In the early years of New York, when only a few small hamlets dotted the forests and fields of what is now Westchester County, a small group of French Protestant refugees called Huguenots made their way to a stretch of land that began at the banks of Long Island Sound. Having fled their homeland to realize a life in which they could practice their religion freely, the dozen or so families, with Acting New York Governor Jacob Leisler serving as the go-between, purchased 6,000 acres from John Pell, signing the deed in 1689. They named their new purchase after the last Huguenot stronghold in France, La Rochelle, and called it "New Rochelle".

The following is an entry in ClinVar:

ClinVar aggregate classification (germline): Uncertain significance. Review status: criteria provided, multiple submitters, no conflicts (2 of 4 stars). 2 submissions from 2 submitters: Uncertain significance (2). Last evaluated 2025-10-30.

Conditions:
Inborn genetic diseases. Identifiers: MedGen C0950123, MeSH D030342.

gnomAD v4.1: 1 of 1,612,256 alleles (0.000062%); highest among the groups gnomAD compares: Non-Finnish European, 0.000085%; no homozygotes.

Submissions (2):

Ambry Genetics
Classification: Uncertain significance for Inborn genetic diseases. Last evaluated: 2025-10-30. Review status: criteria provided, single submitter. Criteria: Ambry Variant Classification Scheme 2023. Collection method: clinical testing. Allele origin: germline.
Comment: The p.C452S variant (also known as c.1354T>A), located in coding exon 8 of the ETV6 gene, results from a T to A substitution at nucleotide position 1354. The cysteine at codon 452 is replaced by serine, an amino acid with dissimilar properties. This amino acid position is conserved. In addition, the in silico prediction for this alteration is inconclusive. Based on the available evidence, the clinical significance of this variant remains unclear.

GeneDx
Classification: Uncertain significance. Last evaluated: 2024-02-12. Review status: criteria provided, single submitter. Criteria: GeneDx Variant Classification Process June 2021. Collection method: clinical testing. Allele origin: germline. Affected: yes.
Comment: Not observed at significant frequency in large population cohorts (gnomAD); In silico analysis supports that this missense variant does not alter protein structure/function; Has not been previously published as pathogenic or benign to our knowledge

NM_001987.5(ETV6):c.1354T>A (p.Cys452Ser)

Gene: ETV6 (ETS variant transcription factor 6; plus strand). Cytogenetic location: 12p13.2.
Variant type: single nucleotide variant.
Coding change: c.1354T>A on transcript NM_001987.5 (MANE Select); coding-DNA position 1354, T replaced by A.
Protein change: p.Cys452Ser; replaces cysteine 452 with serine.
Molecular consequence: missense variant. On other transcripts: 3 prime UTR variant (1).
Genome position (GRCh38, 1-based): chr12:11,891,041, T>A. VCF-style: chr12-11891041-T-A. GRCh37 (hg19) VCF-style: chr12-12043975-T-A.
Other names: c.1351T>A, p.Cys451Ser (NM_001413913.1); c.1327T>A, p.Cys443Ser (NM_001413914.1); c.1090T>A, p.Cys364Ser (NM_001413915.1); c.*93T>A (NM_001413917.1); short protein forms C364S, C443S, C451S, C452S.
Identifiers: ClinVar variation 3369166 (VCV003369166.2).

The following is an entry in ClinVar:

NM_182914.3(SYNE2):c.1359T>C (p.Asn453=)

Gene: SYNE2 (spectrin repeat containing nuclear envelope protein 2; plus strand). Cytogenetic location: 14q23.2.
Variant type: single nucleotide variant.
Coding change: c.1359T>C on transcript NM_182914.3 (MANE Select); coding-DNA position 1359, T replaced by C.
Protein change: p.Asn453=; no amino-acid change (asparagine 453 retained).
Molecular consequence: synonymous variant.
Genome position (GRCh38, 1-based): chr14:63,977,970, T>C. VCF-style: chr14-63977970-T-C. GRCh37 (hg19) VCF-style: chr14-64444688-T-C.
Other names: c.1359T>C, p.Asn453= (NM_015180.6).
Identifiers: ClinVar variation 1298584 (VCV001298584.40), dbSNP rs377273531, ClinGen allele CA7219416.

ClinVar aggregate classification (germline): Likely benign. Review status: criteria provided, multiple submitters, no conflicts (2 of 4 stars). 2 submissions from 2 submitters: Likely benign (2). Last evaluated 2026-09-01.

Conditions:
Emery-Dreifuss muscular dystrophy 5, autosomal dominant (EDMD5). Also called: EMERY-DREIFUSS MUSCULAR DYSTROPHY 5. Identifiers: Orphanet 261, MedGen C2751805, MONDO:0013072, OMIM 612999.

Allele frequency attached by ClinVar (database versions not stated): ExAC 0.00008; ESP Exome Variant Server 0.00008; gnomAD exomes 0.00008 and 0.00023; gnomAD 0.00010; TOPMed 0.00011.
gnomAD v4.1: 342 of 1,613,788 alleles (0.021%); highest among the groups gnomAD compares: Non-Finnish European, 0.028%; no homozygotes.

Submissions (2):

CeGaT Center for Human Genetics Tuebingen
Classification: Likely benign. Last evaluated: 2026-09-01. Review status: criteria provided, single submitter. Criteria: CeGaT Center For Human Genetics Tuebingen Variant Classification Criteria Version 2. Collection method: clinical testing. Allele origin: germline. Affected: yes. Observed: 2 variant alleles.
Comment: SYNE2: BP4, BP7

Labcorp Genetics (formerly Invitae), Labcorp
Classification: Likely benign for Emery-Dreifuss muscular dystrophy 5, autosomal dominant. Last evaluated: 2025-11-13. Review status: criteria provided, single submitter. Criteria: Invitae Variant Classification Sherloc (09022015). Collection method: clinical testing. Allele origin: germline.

The active relationship between La Rochelle and New Rochelle is well over 100 years old. Many descendents of original Huguenot families still reside here. In 1911, citizens of New Rochelle gifted to La Rochelle a statue of Jean Guiton, its mayor and a defender of the Huguenots in the 1600s. That 18-foot-high statue stands in the courtyard of the La Rochelle City Hall.

Visits to New Rochelle took place in both 1938 and 1988, celebrating the 250th and 300th anniversaries of our city. A delegation from New Rochelle received a warm welcome in La Rochelle in 1999 and the mayor of La Rochelle spent several days here as a guest in 2008. Other groups from La Rochelle have visited from time to time and have visited Huguenot sites and monuments in our community.